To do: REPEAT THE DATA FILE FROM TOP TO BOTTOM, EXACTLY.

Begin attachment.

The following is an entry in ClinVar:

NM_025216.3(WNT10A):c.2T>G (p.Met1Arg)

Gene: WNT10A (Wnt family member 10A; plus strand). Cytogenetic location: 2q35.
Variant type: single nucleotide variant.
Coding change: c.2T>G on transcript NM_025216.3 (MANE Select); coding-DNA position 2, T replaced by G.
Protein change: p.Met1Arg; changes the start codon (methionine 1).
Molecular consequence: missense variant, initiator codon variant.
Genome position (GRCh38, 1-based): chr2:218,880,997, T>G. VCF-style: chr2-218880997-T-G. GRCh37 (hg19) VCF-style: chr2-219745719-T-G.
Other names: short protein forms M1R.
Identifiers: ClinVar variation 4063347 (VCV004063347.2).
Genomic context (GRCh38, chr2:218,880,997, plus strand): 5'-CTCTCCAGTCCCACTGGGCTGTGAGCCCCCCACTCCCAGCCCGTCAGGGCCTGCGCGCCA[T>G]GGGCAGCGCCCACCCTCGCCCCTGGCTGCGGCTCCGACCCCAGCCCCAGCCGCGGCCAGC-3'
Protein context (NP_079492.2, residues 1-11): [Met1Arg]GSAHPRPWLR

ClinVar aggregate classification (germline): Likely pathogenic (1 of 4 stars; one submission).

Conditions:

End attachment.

The following is an entry in ClinVar:

NM_025216.3(WNT10A):c.2T>G (p.Met1Arg)

Gene: WNT10A (Wnt family member 10A; plus strand). Cytogenetic location: 2q35.
Variant type: single nucleotide variant.
Coding change: c.2T>G on transcript NM_025216.3 (MANE Select); coding-DNA position 2, T replaced by G.
Protein change: p.Met1Arg; changes the start codon (methionine 1).
Molecular consequence: missense variant, initiator codon variant.
Genome position (GRCh38, 1-based): chr2:218,880,997, T>G. VCF-style: chr2-218880997-T-G. GRCh37 (hg19) VCF-style: chr2-219745719-T-G.
Other names: short protein forms M1R.
Identifiers: ClinVar variation 4063347 (VCV004063347.2).
Genomic context (GRCh38, chr2:218,880,997, plus strand): 5'-CTCTCCAGTCCCACTGGGCTGTGAGCCCCCCACTCCCAGCCCGTCAGGGCCTGCGCGCCA[T>G]GGGCAGCGCCCACCCTCGCCCCTGGCTGCGGCTCCGACCCCAGCCCCAGCCGCGGCCAGC-3'
Protein context (NP_079492.2, residues 1-11): [Met1Arg]GSAHPRPWLR

ClinVar aggregate classification (germline): Likely pathogenic (1 of 4 stars; one submission).

Conditions: